Monday, August 27, 2012

Pulp Poem of the Week

In the cool Mississippi
breeze he swung
to and fro from the dogwood tree to see
himself completely hung.
Ah! no conjure man
or ghost can
so neatly tread
this, God’s free air,
no fetish grant the steady stare
of these dead
eyes. But, oh, around my
neck the manila snake strangled the last cry
and boxed it in my throat
and what I had to say to them, I wrote
with pencilings of pain,
in blood that leaped through every vein;
I told then what I had to say
and last I stuck my tongue
far out at them to their dismay
while I flung my unwashed feet
in the last great kick; and the last great beat
within me
fled from Mississippi.
     Hal Ellson

     “Gumbo Hangs High

Tuesday, August 21, 2012

Book Review: Seicho Matsumoto, Pro Bono (1961)

My first Seicho Matsumoto novel was Points and Lines (1958), the whodunit that made him famously popular in Japan. That mystery hinged on a detailed analysis of train timetables, a subject that Japanese readers love but that many American readers find tedious. Perhaps more to American taste—and certainly more to the taste of noir fans—will be Matsumoto’s Pro Bono (1961), which has just appeared in English for the first time. Kiriko Yanagida, a young woman from Kyushu, travels to Tokyo to solicit to the services of a famous lawyer to represent her brother, whom she believes has been falsely accused of murder. Kiriko has no way to pay the lawyer, and he briefly considers but rejects the possibility of taking her case pro bono. The bulk of the novel tells of the events that follow: the fate of Kiriko’s brother; how his fate affects her; and how all of this comes back to affect the lawyer. Grade: B+

Monday, August 20, 2012

Entire Cover: Gil Brewer, Redheads Die Quickly and Other Stories (2012)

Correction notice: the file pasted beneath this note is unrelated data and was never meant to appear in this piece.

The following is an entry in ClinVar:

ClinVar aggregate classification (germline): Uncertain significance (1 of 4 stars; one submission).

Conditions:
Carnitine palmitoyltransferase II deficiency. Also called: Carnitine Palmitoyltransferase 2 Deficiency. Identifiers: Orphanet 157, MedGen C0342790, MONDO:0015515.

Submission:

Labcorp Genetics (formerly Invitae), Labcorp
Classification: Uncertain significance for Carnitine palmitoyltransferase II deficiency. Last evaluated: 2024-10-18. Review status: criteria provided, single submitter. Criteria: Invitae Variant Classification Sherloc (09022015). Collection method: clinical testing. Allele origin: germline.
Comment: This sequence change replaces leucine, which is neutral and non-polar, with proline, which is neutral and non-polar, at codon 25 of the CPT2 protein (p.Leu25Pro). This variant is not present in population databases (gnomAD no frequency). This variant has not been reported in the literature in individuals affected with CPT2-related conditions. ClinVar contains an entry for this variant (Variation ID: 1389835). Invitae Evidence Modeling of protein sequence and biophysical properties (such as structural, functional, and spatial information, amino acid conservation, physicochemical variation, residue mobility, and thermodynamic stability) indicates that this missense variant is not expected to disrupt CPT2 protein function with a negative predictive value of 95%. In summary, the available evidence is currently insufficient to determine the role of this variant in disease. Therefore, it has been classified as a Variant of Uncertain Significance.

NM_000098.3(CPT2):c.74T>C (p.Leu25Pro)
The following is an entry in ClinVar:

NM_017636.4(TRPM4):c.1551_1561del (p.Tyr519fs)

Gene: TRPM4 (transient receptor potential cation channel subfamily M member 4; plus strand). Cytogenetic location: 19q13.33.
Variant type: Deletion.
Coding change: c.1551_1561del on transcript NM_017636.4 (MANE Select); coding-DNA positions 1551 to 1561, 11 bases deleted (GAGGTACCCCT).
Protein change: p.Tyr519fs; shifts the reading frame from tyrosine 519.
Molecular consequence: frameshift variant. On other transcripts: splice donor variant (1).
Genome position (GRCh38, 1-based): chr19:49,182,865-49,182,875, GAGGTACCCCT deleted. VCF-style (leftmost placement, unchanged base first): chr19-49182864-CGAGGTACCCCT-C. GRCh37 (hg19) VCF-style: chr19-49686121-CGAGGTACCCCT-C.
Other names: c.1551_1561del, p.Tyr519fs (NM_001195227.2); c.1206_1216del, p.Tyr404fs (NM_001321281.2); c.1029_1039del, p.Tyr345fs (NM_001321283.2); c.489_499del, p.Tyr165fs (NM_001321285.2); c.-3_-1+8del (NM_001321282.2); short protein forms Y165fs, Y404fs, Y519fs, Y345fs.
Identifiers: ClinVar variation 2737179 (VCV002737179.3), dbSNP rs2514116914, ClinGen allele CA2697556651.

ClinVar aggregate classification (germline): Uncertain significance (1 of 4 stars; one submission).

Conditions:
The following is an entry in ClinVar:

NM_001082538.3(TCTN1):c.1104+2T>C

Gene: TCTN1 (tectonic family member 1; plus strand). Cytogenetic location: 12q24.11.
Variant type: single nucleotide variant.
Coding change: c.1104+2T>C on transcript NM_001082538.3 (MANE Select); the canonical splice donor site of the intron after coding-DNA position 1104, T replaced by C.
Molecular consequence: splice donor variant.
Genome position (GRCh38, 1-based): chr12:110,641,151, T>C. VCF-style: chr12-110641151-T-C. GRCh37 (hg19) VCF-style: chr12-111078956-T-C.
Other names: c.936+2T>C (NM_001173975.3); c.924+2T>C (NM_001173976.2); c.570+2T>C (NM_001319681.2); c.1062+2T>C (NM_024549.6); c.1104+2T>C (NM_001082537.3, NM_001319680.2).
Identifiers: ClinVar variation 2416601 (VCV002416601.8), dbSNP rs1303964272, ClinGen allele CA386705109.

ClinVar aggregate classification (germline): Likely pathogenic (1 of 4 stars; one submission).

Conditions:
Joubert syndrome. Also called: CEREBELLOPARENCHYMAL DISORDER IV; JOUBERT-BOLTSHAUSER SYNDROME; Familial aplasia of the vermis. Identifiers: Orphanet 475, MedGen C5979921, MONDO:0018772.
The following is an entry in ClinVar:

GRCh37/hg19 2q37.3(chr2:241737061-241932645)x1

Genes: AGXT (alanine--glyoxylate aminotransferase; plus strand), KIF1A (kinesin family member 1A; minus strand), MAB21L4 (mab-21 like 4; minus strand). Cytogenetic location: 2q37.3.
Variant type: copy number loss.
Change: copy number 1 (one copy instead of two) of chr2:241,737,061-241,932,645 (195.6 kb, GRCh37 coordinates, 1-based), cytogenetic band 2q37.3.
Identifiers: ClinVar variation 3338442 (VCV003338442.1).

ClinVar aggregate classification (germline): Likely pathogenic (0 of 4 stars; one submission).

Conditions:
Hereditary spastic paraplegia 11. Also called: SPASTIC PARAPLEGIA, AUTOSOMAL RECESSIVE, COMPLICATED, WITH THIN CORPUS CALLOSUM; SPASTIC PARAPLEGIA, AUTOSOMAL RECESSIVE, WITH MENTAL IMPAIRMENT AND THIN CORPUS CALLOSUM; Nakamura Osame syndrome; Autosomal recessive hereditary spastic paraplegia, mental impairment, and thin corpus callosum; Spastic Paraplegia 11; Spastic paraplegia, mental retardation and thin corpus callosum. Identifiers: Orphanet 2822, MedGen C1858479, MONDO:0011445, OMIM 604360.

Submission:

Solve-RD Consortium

(click on image to see it all!)

Pulp Poem of the Week

When you see
a woman writhing
in agony, laughter
is unimaginative.

     Fuminori Nakamura

     The Thief
     (trans. Satoko Izumo and Stephen Coates)

Wednesday, August 15, 2012

Book Review: Charles Williams, All the Way (1958)

Noir believes in love at first sight—or at least that men are capable of love at first sight—or at least that men are capable of lust at first sight, which they convince themselves is love. Case in point: Charles Williams’ All the Way, in which narrator Jerry Forbes falls at once for Marian Forsyth, allowing her to manipulate him as she sees fit. As is often the case, readers will have difficulty accounting for Jerry’s obsession with Marian, who is not the typical noir sexual bombshell, beyond the fact that the plot requires it. Marian’s plans hinge on the fact that Jerry’s voice is indistinguishable from that of her former boss and lover, and therefore Jerry can impersonate him on the phone as per Marian’s instructions. The first half of All the Way is somewhat slow; the book establishes its premise quickly, but the plot takes a while to get moving. The second half is fairly intense as Jerry encounters unexpected obstacles in pulling off his impersonation. On the whole, this one is well worth seeking out. Grade: B+

Monday, August 13, 2012

Pulp Poem of the Week

If you pick up a starving dog
and make him prosperous,
he will not bite you.
This is the principle difference
between a dog and a man.
Mark Twain
Pudd’nhead Wilson

Monday, August 6, 2012

Book Review: Dave Zeltserman, The Dame (2012)

Two entries into the series, it is clear that the novelettes in The Hunted are very much parts of a whole. Thus, I feel odd reviewing them individually, rather as if I were reviewing individual chapters of a book as I went along, but I can say, at the very least, that they are entertaining chapters. With The Dame, we are squarely in Parker-Stark territory, and the reading is quick and good, even if Dan Willis lacks Parker's winning personality. Grade: B

Pulp Poem of the Week

Why don’t
people go to
the police?

     Gil Brewer
     “Home-Again Blues”

Thursday, August 2, 2012

Book Review: Charles Williams, Talk of the Town [a.k.a. Stain of Suspicion] (1958)

Talk of the Town is an Everyman noir-cum-whodunit via a damsel in distress with occasional patter tossed in from a screwball comedy. The premise is vaguely similar to an earlier Charles Williams novel, Go Home, Stranger (1954), as both feature amateur outsiders attempting to solve crimes (though Bill Chatham, protagonist of Talk of the Town, is a former professional). The plotting of Talk of the Town is thin, largely because so many of Chatham’s decisions are based on there-was-a-small-chance-but-it-was-the-only-chance logic. Nevertheless, Talk of the Town is somewhat more engrossing than Go Home, Stranger because Williams does a better job of making his protagonist a participant in (rather than an observer of) the plot. Grade: C+